#binary({ 0, 16 }) // list of decimal literals
#binary("ABA=") // base 64 encoded string

The standard library contains a number of functions for working with binary values. As you might expect, there are methods that convert values to and from binary. You can compress and uncompress using gzip and deflate. There’s also a method that attempts to extract content type and, in some cases, encoding and potential CSV delimiter information (might be useful, say, if you want to find all text files in a folder when they don’t all have .txt extensions). There’s even a family of functions that can be used to define a custom format parser, for the odd case when you need to parse a binary value that no library function understands.

Type type

That’s it! We’re through all the types that directly hold a single value except for type type itself. This type holds a value describing the type of a value. Delving deeper into type (and the related concept of Power Query’s type system) is a more advanced topic which we’ll leave alone for now.

Next Time

While single-value types are foundational for working with data, often we want to work with values that are grouped together in some way or another—maybe in a list, maybe as record, maybe assembled into a table. M has a type for each of these groupings. Next time, we’ll start exploring them.

Until then, happy data crunching!

3 thoughts on “Power Query M Primer (Part 9): Types—Logical, Null, Binary

  1. Brent

    Great article, Ben! The robustness of the M language still surprises me. The different handling of null in various systems and languages can really trip people up (especially if you don’t expect null at all!), but this makes it very clear.

  2. Daniel Herce

    Hi Ben

    A little trick I discovered yesterday. I was getting a parameter (an integer) from an Excel table. In Excel, the cell may be empty and, in that case, PQ imports this value as null, which is right.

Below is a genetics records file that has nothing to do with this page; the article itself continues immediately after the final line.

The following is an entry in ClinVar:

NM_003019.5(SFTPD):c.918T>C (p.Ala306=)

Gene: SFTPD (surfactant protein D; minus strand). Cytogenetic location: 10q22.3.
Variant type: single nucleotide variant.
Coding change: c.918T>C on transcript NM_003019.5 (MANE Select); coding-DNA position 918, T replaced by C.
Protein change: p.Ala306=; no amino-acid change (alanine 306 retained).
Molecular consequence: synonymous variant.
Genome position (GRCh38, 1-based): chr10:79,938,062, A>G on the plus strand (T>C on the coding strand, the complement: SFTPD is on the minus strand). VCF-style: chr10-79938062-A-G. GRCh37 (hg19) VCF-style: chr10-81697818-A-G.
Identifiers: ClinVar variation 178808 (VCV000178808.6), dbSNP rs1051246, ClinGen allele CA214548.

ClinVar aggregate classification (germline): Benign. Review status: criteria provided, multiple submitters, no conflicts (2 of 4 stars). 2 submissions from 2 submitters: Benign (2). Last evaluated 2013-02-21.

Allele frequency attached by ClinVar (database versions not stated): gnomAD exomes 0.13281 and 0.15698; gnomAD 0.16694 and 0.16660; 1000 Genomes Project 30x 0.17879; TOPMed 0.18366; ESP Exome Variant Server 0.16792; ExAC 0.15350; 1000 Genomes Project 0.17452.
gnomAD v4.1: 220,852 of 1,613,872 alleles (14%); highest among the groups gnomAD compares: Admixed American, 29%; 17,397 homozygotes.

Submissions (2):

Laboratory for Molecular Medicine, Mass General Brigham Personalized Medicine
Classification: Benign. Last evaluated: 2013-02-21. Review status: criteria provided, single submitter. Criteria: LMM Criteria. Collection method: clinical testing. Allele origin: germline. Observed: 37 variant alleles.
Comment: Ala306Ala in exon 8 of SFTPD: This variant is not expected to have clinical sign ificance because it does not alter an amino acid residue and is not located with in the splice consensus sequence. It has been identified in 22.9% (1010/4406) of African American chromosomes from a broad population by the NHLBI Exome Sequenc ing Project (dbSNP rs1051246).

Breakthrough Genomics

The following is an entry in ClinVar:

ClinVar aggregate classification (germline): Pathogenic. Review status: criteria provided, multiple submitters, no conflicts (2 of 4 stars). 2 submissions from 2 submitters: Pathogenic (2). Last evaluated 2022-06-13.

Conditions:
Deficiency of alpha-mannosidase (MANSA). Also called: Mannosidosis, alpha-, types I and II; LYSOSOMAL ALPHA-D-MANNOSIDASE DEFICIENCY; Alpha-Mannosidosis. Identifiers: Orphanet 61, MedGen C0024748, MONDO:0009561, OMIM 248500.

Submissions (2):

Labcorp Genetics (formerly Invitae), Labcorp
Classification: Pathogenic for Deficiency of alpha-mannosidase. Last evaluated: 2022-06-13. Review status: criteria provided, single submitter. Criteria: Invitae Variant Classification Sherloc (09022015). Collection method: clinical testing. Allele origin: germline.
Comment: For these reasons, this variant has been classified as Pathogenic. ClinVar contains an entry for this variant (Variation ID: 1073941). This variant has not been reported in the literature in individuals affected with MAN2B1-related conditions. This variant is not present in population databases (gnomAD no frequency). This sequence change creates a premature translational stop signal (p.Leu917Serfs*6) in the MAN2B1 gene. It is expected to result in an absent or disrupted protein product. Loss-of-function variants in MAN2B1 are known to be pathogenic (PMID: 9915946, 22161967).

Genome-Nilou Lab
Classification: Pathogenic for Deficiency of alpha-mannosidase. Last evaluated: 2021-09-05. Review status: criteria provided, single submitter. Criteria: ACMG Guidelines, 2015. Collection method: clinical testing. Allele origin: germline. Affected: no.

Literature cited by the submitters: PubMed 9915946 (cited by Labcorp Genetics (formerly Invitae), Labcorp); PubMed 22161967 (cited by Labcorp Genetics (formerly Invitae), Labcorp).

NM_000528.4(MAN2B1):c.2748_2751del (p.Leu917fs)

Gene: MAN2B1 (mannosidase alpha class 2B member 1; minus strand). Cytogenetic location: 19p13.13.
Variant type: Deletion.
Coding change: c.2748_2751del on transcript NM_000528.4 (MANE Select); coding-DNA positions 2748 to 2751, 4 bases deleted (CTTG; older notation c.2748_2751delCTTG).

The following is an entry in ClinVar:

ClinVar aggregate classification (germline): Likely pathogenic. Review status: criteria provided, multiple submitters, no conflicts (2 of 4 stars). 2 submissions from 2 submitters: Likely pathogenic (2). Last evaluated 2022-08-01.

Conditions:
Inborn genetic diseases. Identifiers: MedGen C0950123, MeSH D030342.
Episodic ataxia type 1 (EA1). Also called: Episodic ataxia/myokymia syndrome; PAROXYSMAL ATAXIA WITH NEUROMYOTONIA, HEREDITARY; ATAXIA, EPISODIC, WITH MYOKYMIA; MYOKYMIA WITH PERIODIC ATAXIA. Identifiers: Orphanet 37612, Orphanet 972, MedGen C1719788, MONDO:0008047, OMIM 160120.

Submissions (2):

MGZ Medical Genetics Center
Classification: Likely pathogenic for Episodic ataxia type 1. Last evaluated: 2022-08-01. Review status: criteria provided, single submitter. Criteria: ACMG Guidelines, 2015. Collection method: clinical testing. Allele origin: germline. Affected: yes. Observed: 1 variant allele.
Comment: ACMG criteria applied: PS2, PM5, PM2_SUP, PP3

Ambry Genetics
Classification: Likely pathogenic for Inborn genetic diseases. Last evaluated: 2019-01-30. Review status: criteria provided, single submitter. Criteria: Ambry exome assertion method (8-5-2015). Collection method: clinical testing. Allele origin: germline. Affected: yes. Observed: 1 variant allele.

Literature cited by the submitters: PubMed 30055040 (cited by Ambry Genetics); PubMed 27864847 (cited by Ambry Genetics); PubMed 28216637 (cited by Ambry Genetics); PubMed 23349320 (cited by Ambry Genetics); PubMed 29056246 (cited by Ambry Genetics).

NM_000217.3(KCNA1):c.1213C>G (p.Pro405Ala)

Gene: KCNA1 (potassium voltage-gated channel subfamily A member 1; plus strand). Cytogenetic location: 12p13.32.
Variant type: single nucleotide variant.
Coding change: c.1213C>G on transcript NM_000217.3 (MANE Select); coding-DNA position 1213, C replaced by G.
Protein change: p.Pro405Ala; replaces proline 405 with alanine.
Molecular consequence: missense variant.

For the next calculations, I need to convert this possible null value to 0. I tried to avoid an if xxx is null then 0 else xxx construction and instead I used this one:

        a = null,
        b = List.Max({a,0})

    a may be a null or an integer, so using List.Max PQ converts the possible null to cero, short and easy.

    Curiously, this also makes the trick.

    a = null 
    b = List.Max({a},0)

    This has no sense, at least to me. When a is null, List.Count({a}) returns 1, so this list has one element and that’s right.

    According to the MS site, List.Max returns the optional default value only if the list is empty, which is not the case. I expected null to be returned but instead I get 0. It seems the MS description of this function is not 100% accurate.


    1. Ben Gribaudo Post author

      Hi Daniel,

      Thanks for sharing this great tip!

      I agree that documentation’s summary description for List.Max doesn’t capture 100% of what it offers. 🙁

      Whether null values are factored into List.Max‘s comparison is controlled by its optional forth parameter. List.Max({null}, 0, null, true) returns null while both List.Max({null}, 0, null, false) and List.Max({null}, 0) (which, in effect, defaults the forth parameter to false) return 0.